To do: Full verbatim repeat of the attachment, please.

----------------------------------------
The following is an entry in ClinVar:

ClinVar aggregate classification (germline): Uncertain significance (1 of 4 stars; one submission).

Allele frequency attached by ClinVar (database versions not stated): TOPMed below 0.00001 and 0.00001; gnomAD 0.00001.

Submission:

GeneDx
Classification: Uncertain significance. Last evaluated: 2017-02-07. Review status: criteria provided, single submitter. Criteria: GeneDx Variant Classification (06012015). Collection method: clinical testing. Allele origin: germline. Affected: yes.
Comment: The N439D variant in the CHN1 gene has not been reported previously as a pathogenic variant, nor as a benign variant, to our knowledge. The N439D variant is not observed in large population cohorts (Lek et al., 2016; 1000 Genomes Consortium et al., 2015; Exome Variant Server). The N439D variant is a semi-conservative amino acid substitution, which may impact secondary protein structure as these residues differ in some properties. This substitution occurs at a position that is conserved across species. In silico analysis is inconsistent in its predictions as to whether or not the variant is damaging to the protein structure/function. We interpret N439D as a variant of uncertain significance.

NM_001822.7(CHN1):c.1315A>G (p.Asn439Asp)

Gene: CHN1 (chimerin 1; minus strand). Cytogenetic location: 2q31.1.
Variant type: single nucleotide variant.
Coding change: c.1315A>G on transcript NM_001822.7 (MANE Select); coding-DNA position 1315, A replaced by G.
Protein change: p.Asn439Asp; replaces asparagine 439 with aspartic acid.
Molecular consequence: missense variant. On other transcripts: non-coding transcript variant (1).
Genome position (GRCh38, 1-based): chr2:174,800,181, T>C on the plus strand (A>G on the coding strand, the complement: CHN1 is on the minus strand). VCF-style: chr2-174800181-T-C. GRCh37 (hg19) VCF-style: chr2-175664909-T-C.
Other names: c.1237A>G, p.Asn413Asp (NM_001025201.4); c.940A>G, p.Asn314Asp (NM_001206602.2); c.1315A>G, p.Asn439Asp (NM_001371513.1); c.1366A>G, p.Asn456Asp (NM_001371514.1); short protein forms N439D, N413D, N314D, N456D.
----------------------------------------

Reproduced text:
The following is an entry in ClinVar:

ClinVar aggregate classification (germline): Uncertain significance (1 of 4 stars; one submission).

Allele frequency attached by ClinVar (database versions not stated): TOPMed below 0.00001 and 0.00001; gnomAD 0.00001.

Submission:

GeneDx
Classification: Uncertain significance. Last evaluated: 2017-02-07. Review status: criteria provided, single submitter. Criteria: GeneDx Variant Classification (06012015). Collection method: clinical testing. Allele origin: germline. Affected: yes.
Comment: The N439D variant in the CHN1 gene has not been reported previously as a pathogenic variant, nor as a benign variant, to our knowledge. The N439D variant is not observed in large population cohorts (Lek et al., 2016; 1000 Genomes Consortium et al., 2015; Exome Variant Server). The N439D variant is a semi-conservative amino acid substitution, which may impact secondary protein structure as these residues differ in some properties. This substitution occurs at a position that is conserved across species. In silico analysis is inconsistent in its predictions as to whether or not the variant is damaging to the protein structure/function. We interpret N439D as a variant of uncertain significance.

NM_001822.7(CHN1):c.1315A>G (p.Asn439Asp)

Gene: CHN1 (chimerin 1; minus strand). Cytogenetic location: 2q31.1.
Variant type: single nucleotide variant.
Coding change: c.1315A>G on transcript NM_001822.7 (MANE Select); coding-DNA position 1315, A replaced by G.
Protein change: p.Asn439Asp; replaces asparagine 439 with aspartic acid.
Molecular consequence: missense variant. On other transcripts: non-coding transcript variant (1).
Genome position (GRCh38, 1-based): chr2:174,800,181, T>C on the plus strand (A>G on the coding strand, the complement: CHN1 is on the minus strand). VCF-style: chr2-174800181-T-C. GRCh37 (hg19) VCF-style: chr2-175664909-T-C.
Other names: c.1237A>G, p.Asn413Asp (NM_001025201.4); c.940A>G, p.Asn314Asp (NM_001206602.2); c.1315A>G, p.Asn439Asp (NM_001371513.1); c.1366A>G, p.Asn456Asp (NM_001371514.1); short protein forms N439D, N413D, N314D, N456D.